It fascinates me that the average high street these days is as likely to have as many coffee shops as it is other kinds of outlets. And that people work, live, play, cry and get divorced in them. Why do we need the hustle and bustle of others to be productive?

But for me the biggest mystery is why these outlets don’t bother to try to sell something more than just coffee, crappy CDs and bad finger food to these customers. Selling power to them might be a cheap shot, but let’s face it, you’re not really selling them coffee. You’re selling them a place to work. A noise, an ambience. You’re selling them the chance to feel cool. To show off their Air. To furtively check out members of a sexually appealing gender. To have physical proximity. To engage with engaging staff. A chance to get away from the office/family/silence.

That’s what they’re buying. But what about what they’d like to buy, that they just haven’t considered yet? A chance to meet the people around them? A way to build an informal network with other users? To be able to print from their computers? To arrange pick up by FedEx? An ATM machine?

To me, Starbucks is never really about the coffee. Well, it is for the people who go in there, queue and then take it with them (and then, I think for a lot of them it’s about delaying arrival in the office, or having something in their hands as a sort of weapon to take on the day; if it’s halfway through the day it’s a chance to get out of the office on an errand that is acceptable.) But for the people who stay in Starbucks, they’re buying something else. And who knows what else they might buy if you try to sell it to them?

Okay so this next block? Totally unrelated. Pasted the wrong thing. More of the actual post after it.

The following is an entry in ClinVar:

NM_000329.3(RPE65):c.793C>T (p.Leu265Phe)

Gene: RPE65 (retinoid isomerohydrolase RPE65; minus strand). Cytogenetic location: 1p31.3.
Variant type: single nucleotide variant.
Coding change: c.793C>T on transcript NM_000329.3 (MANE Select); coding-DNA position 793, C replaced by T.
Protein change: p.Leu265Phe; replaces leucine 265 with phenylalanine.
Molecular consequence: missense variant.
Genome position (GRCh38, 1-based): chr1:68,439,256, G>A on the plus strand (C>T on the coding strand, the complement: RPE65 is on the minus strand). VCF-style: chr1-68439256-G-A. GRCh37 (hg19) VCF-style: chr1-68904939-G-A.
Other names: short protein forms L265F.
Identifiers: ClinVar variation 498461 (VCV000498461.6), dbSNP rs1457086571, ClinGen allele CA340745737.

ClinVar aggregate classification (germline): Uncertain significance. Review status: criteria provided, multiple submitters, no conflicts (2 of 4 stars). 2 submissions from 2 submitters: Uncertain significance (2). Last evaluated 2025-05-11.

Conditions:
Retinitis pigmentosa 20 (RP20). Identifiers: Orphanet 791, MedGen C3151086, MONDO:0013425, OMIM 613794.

Jan Chipchase – Future Perfect: Behaviours Reflected

Ideas Are Things

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One guy I’m always inspired by is Jan Chipchase, who does more for Nokia’s credibility than any of their products. Here he observes how small things are more likely to spread more rapidly than big ones, making them closer relations to ideas than to things:

Today we’re comfortable with the rapid dissemination of information and ideas from one side of the globe to the other. What’s in Tokyo today can be in Tehran tomorrow and vice versa.